My golf travels take me all around the globe and as a former golf professional/operator who has played nearly 3,000 courses, not too much gets past me nor easily impresses me. Surprisingly I knew precious little about the Vancouver Island Golf Trail, so maybe it’s been overlooked, but suffice it to say, it shouldn’t be and I’m a now a huge fan!
Golf Trails are becoming a dime a dozen so to speak with golf courses anxious to combine with one another to spur play under the moniker of “Trail.” Some are indeed pretty special, but there are now at least a several dozen “Golf Trails” situated around North America. That said, the Vancouver Island Golf Trail in Western British Columbia, Canada has to rank as one of the best!
Some trails are designed by one person so that the courses begin to look, feel, and play the same. Other ones have a wide variance in the quality and conditioning of courses, while others are designed to play so difficult that they essentially miss being fun for most of us. Some are dreadfully expensive or over-priced. The Vancouver Island Golf Trail of eleven courses at ten facilities has none of these shortcomings and what’s more, there’s plenty of fun to experience beyond the excellent golf.
Victoria is the gateway most usually enter Vancouver by and I found its accolades as one of the world’s best and most attractive cities to be quite accurate.
Yes, I must also admit that I previously knew little about Vancouver Island other than glowing reports from my friends about Victoria. Because southern Vancouver Island has some of the balmiest weather in Canada, golf is played all year long though admittedly it’s only suited to the hardy as opposed to the “fair weather golfer” during the late fall or winter months when a frost delay or short-lived dusting of snow might occur. And as for rain, the area receives about a third less than nearby Vancouver or Seattle.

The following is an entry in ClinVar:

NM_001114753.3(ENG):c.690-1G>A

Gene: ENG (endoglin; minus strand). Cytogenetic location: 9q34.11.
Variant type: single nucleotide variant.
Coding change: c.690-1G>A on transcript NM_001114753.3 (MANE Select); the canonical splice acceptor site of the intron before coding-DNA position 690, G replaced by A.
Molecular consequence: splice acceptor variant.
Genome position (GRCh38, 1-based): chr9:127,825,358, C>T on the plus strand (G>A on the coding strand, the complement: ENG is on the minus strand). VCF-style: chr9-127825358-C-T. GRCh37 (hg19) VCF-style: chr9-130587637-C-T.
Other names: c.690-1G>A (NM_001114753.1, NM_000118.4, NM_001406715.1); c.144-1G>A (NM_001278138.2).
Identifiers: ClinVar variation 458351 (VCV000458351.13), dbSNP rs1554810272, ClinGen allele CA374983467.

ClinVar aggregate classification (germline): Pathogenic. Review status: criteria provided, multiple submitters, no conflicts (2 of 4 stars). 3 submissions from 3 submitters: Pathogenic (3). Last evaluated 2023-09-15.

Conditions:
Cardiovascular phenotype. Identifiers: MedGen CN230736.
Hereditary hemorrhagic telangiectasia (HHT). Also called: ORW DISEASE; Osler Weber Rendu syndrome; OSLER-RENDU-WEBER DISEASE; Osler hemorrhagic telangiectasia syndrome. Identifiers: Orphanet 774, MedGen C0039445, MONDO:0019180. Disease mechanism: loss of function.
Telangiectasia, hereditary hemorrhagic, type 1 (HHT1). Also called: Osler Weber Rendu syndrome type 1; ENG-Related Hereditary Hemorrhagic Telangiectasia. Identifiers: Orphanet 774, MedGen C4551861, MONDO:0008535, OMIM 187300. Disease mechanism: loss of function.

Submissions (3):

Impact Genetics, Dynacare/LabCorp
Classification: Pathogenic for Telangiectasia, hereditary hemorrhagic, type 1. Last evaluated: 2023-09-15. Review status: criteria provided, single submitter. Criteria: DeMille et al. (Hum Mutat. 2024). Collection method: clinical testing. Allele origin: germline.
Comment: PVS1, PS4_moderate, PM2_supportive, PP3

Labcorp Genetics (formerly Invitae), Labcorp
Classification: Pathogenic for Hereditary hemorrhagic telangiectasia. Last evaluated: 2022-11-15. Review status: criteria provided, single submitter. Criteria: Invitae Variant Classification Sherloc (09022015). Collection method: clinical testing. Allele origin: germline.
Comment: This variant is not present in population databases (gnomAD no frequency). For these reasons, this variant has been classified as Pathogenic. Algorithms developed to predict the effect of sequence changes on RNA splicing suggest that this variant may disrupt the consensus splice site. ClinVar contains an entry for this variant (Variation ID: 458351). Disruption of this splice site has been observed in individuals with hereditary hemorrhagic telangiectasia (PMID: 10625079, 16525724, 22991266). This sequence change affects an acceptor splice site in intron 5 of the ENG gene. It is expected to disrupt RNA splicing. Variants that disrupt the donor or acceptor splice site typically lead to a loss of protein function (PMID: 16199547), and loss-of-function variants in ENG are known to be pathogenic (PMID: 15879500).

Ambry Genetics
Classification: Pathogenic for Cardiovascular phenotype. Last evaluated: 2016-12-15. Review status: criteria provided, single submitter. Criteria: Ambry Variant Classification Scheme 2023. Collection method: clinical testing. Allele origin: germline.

Actually the Vancouver Island Golf Trail includes eleven courses at ten different facilities and I will be covering the ten that I experienced. My trek began in the urban area surrounding Victoria. This is a golf-rich community referred to as the Canadian Mediterranean. The Vancouver Island Golf Trail then proceeds up the Eastern Coast about half way up the Island or about a 3.5 hour auto ride in total. (The Island is about 7 hours drive length-wise from south to north. The West Coast draws tourists for its tempestuous weather though the golf courses are far fewer and apt to be of lessor quality.)
The Bear Mountain Golf Resort & Spa is the premium offering on Vancouver Island as defined by luxury and price, and is its only 36-hole facility. Its modern onsite Westin Resort with adjoining spa makes staying in your lavish room and enjoying the first-class restaurant while only taking the elevator down to the golf shop and staging area an easy way to start any golf adventure. The golfing challenge is anything but docile, however. The Jack Nicklaus organization built both the Mountain and Valley Courses and the challenge together with the terrain is a bit more suited for the experienced or better golfer than it is the occasional one.
All the par-threes on the Mountain Course at Bear Mountain feature special vistas. (Photo by Robert S. Fagan)